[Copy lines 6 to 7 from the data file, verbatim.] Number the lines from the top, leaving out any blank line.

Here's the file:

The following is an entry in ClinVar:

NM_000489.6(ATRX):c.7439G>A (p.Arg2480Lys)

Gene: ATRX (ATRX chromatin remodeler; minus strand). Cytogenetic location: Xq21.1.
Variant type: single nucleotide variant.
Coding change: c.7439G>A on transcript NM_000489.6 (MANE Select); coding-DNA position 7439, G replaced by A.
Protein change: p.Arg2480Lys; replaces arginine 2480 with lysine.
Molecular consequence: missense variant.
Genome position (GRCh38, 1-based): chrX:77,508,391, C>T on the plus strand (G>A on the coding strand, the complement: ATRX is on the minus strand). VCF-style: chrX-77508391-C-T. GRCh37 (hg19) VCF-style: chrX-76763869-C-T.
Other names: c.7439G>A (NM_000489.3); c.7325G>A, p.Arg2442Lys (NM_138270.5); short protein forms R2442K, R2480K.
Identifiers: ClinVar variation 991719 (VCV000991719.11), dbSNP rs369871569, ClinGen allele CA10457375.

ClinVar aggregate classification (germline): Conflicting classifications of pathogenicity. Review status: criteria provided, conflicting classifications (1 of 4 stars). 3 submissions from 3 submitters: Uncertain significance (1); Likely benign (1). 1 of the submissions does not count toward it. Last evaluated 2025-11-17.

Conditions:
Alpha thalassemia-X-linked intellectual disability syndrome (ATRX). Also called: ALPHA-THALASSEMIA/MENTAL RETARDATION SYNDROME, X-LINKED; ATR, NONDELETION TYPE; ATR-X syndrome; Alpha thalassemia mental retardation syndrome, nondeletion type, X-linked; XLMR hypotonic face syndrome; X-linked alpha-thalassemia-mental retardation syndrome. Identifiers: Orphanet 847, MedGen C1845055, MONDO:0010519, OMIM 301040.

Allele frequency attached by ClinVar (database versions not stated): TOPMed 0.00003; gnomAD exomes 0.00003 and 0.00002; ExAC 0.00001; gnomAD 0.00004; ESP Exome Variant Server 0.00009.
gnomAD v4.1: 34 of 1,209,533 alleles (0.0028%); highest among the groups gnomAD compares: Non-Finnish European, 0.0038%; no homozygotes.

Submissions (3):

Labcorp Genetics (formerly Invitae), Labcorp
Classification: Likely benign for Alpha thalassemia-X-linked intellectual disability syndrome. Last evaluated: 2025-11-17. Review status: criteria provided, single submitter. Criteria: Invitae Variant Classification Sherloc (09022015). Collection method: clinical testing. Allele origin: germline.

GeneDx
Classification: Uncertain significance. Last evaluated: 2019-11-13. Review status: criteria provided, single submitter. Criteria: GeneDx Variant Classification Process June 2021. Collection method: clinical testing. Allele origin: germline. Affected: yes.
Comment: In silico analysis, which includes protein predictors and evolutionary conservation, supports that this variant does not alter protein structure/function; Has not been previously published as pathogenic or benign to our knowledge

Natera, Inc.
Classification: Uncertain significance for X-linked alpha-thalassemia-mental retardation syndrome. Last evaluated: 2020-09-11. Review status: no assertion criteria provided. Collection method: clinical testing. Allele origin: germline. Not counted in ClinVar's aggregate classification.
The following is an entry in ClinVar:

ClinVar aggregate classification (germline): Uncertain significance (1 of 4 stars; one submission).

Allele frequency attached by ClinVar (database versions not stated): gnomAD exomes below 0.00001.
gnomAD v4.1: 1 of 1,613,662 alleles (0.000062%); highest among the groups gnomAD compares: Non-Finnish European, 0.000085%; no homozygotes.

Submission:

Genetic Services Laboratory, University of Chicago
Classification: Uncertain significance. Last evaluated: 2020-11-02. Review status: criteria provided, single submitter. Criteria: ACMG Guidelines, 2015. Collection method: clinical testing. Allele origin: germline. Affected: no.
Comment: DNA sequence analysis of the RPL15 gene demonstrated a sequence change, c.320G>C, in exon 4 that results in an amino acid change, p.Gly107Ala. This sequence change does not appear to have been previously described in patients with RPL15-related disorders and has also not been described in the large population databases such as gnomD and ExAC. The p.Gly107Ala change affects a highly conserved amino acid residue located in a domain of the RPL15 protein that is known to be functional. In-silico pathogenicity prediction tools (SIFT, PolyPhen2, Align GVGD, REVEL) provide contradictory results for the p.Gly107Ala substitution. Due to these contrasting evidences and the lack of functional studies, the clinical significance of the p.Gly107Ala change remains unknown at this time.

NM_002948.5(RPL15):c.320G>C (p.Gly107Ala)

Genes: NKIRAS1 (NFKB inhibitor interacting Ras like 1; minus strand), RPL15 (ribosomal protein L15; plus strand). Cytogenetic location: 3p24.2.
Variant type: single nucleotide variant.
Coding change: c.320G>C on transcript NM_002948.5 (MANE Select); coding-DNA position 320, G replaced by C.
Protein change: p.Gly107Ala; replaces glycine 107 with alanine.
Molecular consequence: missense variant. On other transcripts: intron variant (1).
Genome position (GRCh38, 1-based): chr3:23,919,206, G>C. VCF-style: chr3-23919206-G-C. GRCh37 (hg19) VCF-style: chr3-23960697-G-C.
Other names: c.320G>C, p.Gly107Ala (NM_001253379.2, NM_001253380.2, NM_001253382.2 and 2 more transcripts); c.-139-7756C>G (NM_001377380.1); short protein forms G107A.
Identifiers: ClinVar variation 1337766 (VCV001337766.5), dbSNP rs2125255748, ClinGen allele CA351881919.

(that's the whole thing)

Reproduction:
Protein change: p.Arg2480Lys; replaces arginine 2480 with lysine.
Molecular consequence: missense variant.